The Nameless Dark

Necrotic Woods

Fresh blood is startlingly ever-pumping through the veins of a practically mouth-to-ear music scene, as […]
By Vladimir "Abir" Leonov
May 9, 2015
Necrotic Woods - The Nameless Dark album cover

Fresh blood is startlingly ever-pumping through the veins of a practically mouth-to-ear music scene, as is the case of Germany's NECROTIC WOODS enthusiastically paving their alley into music molding and ear pleasing art by knotting a dim atmosphere with hints of musical dexterity as that of the distorted guitars on "Life Is On The Wane". Though overshadowed, they consequently set a boundless cosmos to the vocals, added to it each playing independently instead of merely accentuating each other's chords, freely swaying within the scale framework in an overall unsophisticated vigor coming about all intrinsic.

The juvenile core-ish vocals scream-like (at times pseudo-harshies, not a pejorative mention though) had its moments, taking "Godless" for instance where the vocal overdubs are gradually taking the spotlight while the guitars are getting slightly attenuated prior to their re-accentuation for instrumental passages with somehow alluring breakdowns and bass riffs. As a matter of fact, a Black Metal track gains points by ditching the unproductive crammed full tremolo and double drum kicks excess, for the latter can make you walk on eggshells during the songwriting process. Either a pass or fail.

The challenge of equilibrium while distributing the sound volume was wisely scrutinized on "Indifferent Sun", relieving the listener's sensitive receptors from time to time with down-to-earth but much fancied delightful breaks as well as heart-melting bass even playing pure and plain fundamentals. Still, another challenge inevitably forces its way in: what to do next to fill a five-minute track? The answer figured bel et bien an incessant global shift tackling monotony by raising the listener's anticipation level - checked out, too! For further notice, an additional glorious moment worth mentioning is "A Hundred Ropes" brilliantly mingling the dominant Black with a primitive heavy Metal in an arcane stand by vibe.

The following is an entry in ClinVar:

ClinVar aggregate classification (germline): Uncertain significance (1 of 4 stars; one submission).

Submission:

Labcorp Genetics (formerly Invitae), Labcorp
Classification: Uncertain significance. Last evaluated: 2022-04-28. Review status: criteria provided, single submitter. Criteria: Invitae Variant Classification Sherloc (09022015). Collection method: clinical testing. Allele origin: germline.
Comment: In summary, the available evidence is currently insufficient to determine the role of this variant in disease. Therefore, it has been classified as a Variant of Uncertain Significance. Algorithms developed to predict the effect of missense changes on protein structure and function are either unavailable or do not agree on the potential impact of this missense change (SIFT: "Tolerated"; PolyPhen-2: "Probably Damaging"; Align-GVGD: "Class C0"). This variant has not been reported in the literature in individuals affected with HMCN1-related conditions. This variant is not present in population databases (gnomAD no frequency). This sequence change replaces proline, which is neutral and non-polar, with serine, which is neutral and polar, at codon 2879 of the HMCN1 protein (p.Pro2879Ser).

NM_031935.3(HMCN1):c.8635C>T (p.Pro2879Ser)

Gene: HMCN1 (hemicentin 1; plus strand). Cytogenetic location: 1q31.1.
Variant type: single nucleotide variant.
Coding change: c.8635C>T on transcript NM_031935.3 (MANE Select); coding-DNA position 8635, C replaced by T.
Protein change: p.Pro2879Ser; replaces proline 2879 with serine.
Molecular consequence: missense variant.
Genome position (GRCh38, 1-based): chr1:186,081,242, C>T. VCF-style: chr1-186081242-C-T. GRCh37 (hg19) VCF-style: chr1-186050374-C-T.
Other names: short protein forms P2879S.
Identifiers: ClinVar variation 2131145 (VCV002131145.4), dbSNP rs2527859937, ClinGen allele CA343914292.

Coming to the title track "The Nameless Dark" supposedly the best crop of the record, it was rather Doom-inclined mainly during the intro slightly progressing to the standard tremolo. Yet this time, you barely get jaded as each time something hot and new pops up swinging all over and crafting a dynamic, groovy and multifaceted track that you only have to listen to if you know what I mean, although it's not the only asset of the record. Bonus point!

Serene and ruthless at once, "Languor" incarnates the yin and yang duality mingling two polar opposites in a worked up storyteller style doom where vocals are core, backed up by the instruments with breakdowns to sip air, thus sewing miscellaneous chapters and moods making of it in fact the longest track on the record, gradually wrapped by the tempo steady dwindling of "A Funeral Shroud Cast Upon The Late World" that's paradoxically capable to fire up a crowd.

All in all - for a Black metal album - one has to conceive such music performed live, envisage the outcome and watch one's body react. As for me, it had an optimistic aura hopefully extended to later records by NECROTIC WOODS.

6 / 10

Had Potential

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"The Nameless Dark" Track-listing:

01. 1 - 17
02. Life Is On The Wane
03. Godless
04. Indifferent Sun
05. A Hundred Ropes
06. The Nameless Dark
07. Oneiric
08. Blood And Ashes
09. Languor
10. A Funeral Shroud Cast Upon The Late World

Necrotic Woods Lineup:

Thorn - Vocals
Nachzehrer - Guitar
Brew - Guitar
Beins - Session Guitar
Leech - Drums
Spitt - Bass

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